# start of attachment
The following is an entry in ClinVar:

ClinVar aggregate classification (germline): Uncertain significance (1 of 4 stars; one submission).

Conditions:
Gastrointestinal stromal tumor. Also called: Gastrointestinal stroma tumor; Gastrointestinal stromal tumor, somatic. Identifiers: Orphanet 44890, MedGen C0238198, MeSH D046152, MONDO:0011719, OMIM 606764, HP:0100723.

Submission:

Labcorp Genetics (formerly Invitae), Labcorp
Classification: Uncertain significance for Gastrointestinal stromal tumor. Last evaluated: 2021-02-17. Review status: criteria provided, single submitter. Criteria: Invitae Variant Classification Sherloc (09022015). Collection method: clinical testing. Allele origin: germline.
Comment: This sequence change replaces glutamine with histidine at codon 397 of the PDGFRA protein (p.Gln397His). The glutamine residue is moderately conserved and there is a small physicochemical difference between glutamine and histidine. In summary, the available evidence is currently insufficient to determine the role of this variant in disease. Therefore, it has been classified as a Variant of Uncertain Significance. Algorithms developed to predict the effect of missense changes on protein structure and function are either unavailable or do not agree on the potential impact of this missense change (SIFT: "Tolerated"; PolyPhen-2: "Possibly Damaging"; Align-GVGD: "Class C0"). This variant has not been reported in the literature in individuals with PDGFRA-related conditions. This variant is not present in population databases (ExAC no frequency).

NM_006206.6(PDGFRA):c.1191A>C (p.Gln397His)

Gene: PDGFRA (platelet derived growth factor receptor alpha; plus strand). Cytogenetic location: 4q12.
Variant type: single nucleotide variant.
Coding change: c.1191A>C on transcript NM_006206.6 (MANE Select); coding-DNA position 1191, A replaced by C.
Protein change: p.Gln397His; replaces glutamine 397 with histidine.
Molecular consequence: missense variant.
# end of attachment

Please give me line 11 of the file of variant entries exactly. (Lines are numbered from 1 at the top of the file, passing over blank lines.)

Variant type: single nucleotide variant.